14.2. Making a Custom Keyboard Mapping
The default keyboard mappings are defined in a text file which can be found at the following location:
<Mixxx installation directory>\keyboard\en_US.kbd.cfg
Depending on your system’s language settings, Mixxx might use a different
file as default, e.g.
de_DE.kbd.cfg for German or
It is not recommended that you modify the system-wide keyboard mapping file because all your changes may be lost if you uninstall or upgrade Mixxx. Instead, copy the default mapping file to the following location:
Then edit this file and save the changes. On the next startup, Mixxx will check
Custom.kbd.cfg is present and load that file instead of the default
mapping file. This has the advantage that you can always revert back to the
default mapping by deleting
For a list of controls that can be used in a keyboard mapping, see Mixxx Controls.
You can download and share custom keyboard mappings in the Mixxx User Keyboard Mapping forums.
14.3. Additional Effects via external Mixer Mode
The following examples are only intended to encourage experimentation, they are not definitive guidance.
Effects via AU Lab on macOS
On macOS there is a simple and free way to give Mixxx access to the collection of AU/VST/MAS plugins that are installed on your system.
Install the free SoundflowerBed, a system extension for inter-application audio routing.
Install the free digital audio mixing application AU Lab.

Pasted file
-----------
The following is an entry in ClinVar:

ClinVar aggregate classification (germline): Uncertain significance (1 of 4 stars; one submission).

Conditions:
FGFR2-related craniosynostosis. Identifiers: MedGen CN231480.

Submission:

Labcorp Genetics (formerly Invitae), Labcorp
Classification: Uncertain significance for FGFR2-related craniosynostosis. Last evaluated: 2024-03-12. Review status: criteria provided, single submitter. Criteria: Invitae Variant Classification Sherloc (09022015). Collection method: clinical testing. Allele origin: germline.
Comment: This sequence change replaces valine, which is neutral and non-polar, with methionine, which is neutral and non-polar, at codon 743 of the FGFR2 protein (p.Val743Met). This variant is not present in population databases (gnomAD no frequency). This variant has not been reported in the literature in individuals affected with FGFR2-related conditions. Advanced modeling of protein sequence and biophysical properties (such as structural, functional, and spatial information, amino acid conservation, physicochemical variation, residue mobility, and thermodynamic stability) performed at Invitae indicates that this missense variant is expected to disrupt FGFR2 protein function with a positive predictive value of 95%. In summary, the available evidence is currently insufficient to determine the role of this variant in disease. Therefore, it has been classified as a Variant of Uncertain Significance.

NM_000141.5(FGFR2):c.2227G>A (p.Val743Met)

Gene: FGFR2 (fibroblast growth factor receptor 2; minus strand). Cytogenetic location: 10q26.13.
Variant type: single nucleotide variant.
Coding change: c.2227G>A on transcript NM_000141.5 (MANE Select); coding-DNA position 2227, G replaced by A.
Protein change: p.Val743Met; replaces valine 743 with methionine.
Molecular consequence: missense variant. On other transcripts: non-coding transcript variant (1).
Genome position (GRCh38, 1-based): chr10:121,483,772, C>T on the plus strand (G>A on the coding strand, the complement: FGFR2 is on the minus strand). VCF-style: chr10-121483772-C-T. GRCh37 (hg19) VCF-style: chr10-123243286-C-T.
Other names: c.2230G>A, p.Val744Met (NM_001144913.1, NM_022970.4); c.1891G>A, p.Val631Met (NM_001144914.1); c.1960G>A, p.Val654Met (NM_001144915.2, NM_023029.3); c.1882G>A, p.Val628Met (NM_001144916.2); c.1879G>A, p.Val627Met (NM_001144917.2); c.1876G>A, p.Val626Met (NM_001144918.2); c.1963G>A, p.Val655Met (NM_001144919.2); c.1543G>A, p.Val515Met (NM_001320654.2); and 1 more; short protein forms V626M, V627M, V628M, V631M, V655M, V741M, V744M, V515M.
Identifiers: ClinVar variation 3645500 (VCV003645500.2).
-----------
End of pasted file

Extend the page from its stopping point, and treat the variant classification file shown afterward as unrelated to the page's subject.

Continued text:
macOS 10.15 (Catalina) introduces additional restrictions on running non-Apple software. Make sure to grant permission in System Preferences –> Security & Privacy –> Microphone –> AU Lab.
Alternatively, try Blackhole, a modern virtual audio driver that allows applications to pass audio to other applications with zero additional latency, and Hosting AU, a free micro-sized DAW that hosts Audio Unit instruments and effect plugins.
Select for Deck 1 the Soundflower 16 device with Channel 1-2
Select for Deck 2 the Soundflower 16 device with Channel 3-4
Click the Apply button
In AU Lab
Click on the + button to create a new configuration
Add 2 stereo input tracks in the Audio Input Tab
Add 2 stereo output tracks in the Audio Output Tab
Change the audio input device to Soundflower 16
Change the audio output device for example to Built-in Output
Click Create document
In the Output 1 channel, select an effect from the drop-down menu, for example
The effect should now react if you play a track in Mixxx.
Effects via JACK Rack on GNU/Linux
Use Jack to route each deck directly through JACK Rack effect racks, or for more control you can use Ardour (or another DAW) using sends for effects. This gives Mixxx access to the extensive collection of LADSPA plugins.
Make sure the correct multichannel audio interface has been selected in Jack (Jack settings visible bottom left). Note that Mixxx possibly labels its Jack ports as Portaudio.